There is a tenet of Ignatian spirituality*[see note below] that when our hearts are generally inclined towards God [that we are generally consecrated to Him] the desires of our hearts are placed there by Him. If you have prayed a genuine prayer of consecration and your desire is to worship God, then you can trust that your desire to experience the supernatural spiritual gifts of the Holy Spirit is clearly His will for you. The Bible makes it clear that we are to experience the power of God operating through us. As well, we are to experience His love, not just as a comforting idea but as an emotional experience. Eph.3
When you are seeking His Kingdom your desires to be used powerfully by Him are the work of the Holy Spirit – they are Godly desires. You are not asking for blessings for yourself but for others. You are not looking to become a wealthy healing evangelist with a jet and an adoring entourage. You want to see God glorified by helping people who are in severe need. Wanting to see God proved powerful and loving is not a selfish motive, it is the best of motives. To be satisfied with a faith without power is to short sell the very nature of God.
To want to experience God’s love is to fulfill His design for you. You were created for a relationship of love with your Father. The love He as for you is not theoretical. His love is experiential. He is an affectionate father. I don’t have time to go through the theology in proof of that statement but I am certain of it. As they say, the proof is in the pudding. All those I know who have had overwhelming experiences of the Father’s love through the work of the Holy Spirit have found themselves more in love with Him, more passionate about His word and more loving of others. His love is the fuel we were designed to run on. Life in the Holy Spirit is essentially a life of constant receiving of the Father’s love, with the result being a flow of this love out of us to those around us. This is His will for you. To desire it is to be in the center of His will.
The interesting question is, where do you think these desires are coming from? There are only three possible sources: your self, Satan, or God. Do you think you have generated this longing? Why would you? Your theological training has tried to rid you of it. Your intellectual nature certainly finds it difficult to accept. So why would you start longing for something that rationally has been trained out of you? I really doubt that you generated these longings. So how about Satan? Honestly, I doubt that he wants you longing for more of God’s love in your life. Certainly he does not want you coming into the fullness of the Holy Spirit if it is going to lead to more love and more power flowing to you and through you. If this happens then God gets glorified to a much greater degree and this is absolutely not something he wants.
You could argue that Satan wants to deceive you with false theology but the only way you can reach that conclusion is if the cessationist argument is biblically true. In my opinion their argument is a terrible reading of Corinthians. It just doesn’t make sense in the context of the passage.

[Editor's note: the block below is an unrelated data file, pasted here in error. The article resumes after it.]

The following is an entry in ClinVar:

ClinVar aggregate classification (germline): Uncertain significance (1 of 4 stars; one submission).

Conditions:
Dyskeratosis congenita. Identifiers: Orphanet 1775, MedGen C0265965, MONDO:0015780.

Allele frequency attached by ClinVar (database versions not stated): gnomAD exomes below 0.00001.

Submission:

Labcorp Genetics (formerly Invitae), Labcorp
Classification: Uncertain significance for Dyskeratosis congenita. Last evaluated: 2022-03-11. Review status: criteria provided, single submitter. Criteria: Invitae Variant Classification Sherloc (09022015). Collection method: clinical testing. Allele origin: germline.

Finally, there is the evidence of reality. We are seeing healings regularly in the life of our church. I have seen four cases of blindness or partial blindness healed. In every case the healing brought glory to God and resulted in a person more passionate about Him, His word, etc. This is just not the fruit of Satan’s work.
The third alternative is that these longings are coming from God. The best evidence suggests to me He is the source of this growing desire to experience His love and power to a much greater degree.
If you agree, the practical question is; how are you going to pursue Him?
* Ignatius’ Method
It was in 1544 that Ignatius of Loyola developed the classic model for discerning God’s voice and leading in The Spiritual Exercises. His book lays out a practical manual for doing a four-week retreat featuring meditation on Gospel readings that engages the senses, reflection and listening prayer, and spiritual direction. It includes teaching about listening to God’s voice. I’d like to emphasize one part of his teaching that I’ve found especially helpful: becoming, as one Jesuit (a monk who follows Ignatius’ way) said, “passionately indifferent” to all things except loving and honoring the Lord Jesus Christ. Along these lines Ignatius says:
It is necessary to keep as my objective the end for which I am created, to praise God our Lord and save my soul. Furthermore, I ought to find myself indifferent, that is, without any disordered affection, to such an extent that I am not more inclined or emotionally disposed toward taking the matter proposed rather than relinquishing it…
Instead, I should find myself in the middle, like the pointer of a balance, in order to be ready to follow that which I shall perceive to be more to the glory and praise of God our Lord and the salvation of my soul.
I should beg God our Lord to be pleased to move my will and to put into my mind what I ought to do in regard to the matter proposed, so that it will be more to his praise and glory…
Which choice helps me to love God better? How would I advise another person I have never known? If I were at the point of death what would I wish I had done? On Judgment Day how will I wish I had decided? (The Spiritual Exercises of Saint Ignatius, p. 77-78).